6WH: Week 4 - Comic Horror

It occurs to me that this year's Six Weeks of Halloween movie marathon is about as long as possible (assuming the six weeks begin on a Sunday) because Halloween falls on a Saturday this year. As such, we're just a hair over the midway point of the marathon, and after last week's batshit insanity, I decided to go a more humorous route this week. Some genre mashups go together like ink and paper (numbers on a calculator), but balancing horror and comedy is a tricky beast that few films manage to tame. Some figure it out by accident; the fabled "so bad it's good" type of movie often runs on an engine of unintentional comedy. But intentionally mashing these genres up takes a deft touch, and even the best examples often veer hard in one direction or another. I'm hard pressed to think of two better examples than Shaun of the Dead and Ghostbusters, but you already knew about those, didn't you? So let's troll the depths of Netflix in search of more.
  • Shining (Fake Trailer)
  • The Simpsons: Treehouse of Horror V: The Shinning
  • What We Do In The Shadows (trailer)
  • Housebound - After a hair-brained attempt to rob an ATM machine, Kylie is sentenced to house arrest by the judge. The catch is that it's her childhood home with her step-father and frustratingly talkative mother. Also, apparently, ghosts! With the aid of the security officer who monitors her ankle-band (he is an amateur paranormal investigator, naturally), Kylie transitions from selfish punk to mildly-interested in figuring out what is going on. Apparently, house arrest is quite boring so you could argue otherwise, but Morgana O'Reilly plays Kylie with such aplomb that you can't help but fall in love with her, despite her curmudgeonly sneering and initially self-absorbed whining.
    Housebound
    We are spared any romantic subplots, allowing that central performance to really shine through, and O'Reilly doesn't waste the opportunity. I don't want to say more about the plot, especially as it really starts to twist and turn later on, but it's quite enjoyable, with a good proportion of creepy atmosphere and just enough of that quirky New Zealand weirdness to win you over. Of the movies I watched, this one is the clear winner. Great central performance, just enough humor to carry the day, and the best use of a cheese grater ever. Recommended! ***
  • The Ring Video Dating (Robot Chicken)
  • The Simpsons: Treehouse of Horror: Bad Dream House
  • The Hitchhiker's Guide To Murder (short)
  • Out of the Dark - Stephen Chow's made a career out of genre mashups, and this early one works reasonably well for fans of the genre, even if it isn't nearly as seamless as Chow's best work (Kung Fu Hustle and Shaolin Soccer are excellent and worth checking out). The Looney Tunes-like slapstick is the highlight of the film, mostly driven by our intrepid hero, played by Chow, a literal mental patient who dresses up like Leon The Professional and fancies himself a ghost hunter ever since he visited a circus and confused the paper mache monsters for the real thing.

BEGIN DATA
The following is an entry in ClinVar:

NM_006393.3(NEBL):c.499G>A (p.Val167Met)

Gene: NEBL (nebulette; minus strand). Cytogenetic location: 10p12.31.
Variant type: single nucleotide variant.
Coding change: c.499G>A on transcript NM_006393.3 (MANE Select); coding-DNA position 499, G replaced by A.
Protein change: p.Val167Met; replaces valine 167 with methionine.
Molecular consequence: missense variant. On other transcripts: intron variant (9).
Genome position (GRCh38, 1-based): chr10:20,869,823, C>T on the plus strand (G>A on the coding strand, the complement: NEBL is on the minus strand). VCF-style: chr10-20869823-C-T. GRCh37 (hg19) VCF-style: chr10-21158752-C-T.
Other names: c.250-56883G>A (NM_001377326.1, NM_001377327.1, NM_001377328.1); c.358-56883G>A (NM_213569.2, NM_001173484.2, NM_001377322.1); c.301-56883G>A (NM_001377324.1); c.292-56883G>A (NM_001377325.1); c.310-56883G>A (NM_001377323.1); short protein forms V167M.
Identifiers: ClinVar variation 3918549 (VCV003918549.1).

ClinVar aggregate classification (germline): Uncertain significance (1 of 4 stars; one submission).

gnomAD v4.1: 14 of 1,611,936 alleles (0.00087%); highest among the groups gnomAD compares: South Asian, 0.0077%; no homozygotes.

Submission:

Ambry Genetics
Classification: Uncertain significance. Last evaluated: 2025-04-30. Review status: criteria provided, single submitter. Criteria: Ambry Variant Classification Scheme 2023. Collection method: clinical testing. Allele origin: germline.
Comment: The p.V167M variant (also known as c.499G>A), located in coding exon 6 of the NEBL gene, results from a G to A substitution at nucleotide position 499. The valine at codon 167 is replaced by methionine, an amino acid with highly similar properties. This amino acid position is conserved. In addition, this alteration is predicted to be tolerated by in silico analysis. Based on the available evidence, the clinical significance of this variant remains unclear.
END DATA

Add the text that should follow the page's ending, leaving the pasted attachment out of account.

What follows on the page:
Out of the Dark
    The scenes with him training the security personnel of a haunted building are delightfully well structured and build on the humor with each variation. The romance is a little less successful, though one can't help but appreciate her pluck when she goes to visit Chow's character by dressing up like Natalie Portman in The Professional. There are one or two decently creepy moments in the film, but the balance tends to favor the more slapsticky side of things, which gives the film less coherence than you'd usually want. The plot, concerning a haunting of a high-rise, is pretty standard stuff and doesn't really hold much interest. This is a fine movie, but Chow doesn't quite hold it all together the way he managed later in his career. Worth checking out for students of the genre. **
  • Tremors (trailer)
  • A Ruined Nation (Robot Chicken)
  • The Netherbeast of Berm-Tech Industries, Inc. (Short)
  • Grabbers - An Irish monster comedy that plays into the stereotype, this one mashes up several tropes and sub-genres to get to the finish line. You've got your typical monster movie conventions, then we've got the the by-the-book cop gets assigned to a rural town and falls in love with the local whilst solving a string of mysterious murders sub-genre (yeah, that old chestnut), and then a good old-fashioned drinking film, a stereotypically Irish sub-genre. Our hero is played by Ruth Bradley, a charmingly prim and proper young woman who is partnered with the generally drunken, curly haired local cop. She looks askance at his general approach, but unlike Out of the Dark's romance, this one works reasonably well.
    Grab her
    The monster works well too, all tentacles and goop. When it's discovered that the attacking monsters can't process alcohol and thus avoid drunk victims, our intrepid heroes endeavor to get the whole town together in the pub to tie one on. You know, for their own safety. This isn't quite as uproariously funny as you'd hope, but it's got plenty of laughs balanced out by solid monster movie execution. This isn't the sort of thing that feels the need to reinvent the wheel or to go particularly deep, but it knows what it's doing and it does it well. Definitely worth checking out, if for no other reason than to see Ruth Bradley's adorable drunken bravura. **1/2
Also of note, What We Do in the Shadows, a movie already covered on the blog (ever so briefly), but highly recommended and hilarious (would make a great double feature with Housebound)! A generally successful mission in Week 4, and you know, Shaun of the Dead and Ghostbusters are pretty much annual rewatches at this point, but you already know about them so I don't need to go over them, right? Good. Stay tuned for next week's theme, scary puppets. Or something like that.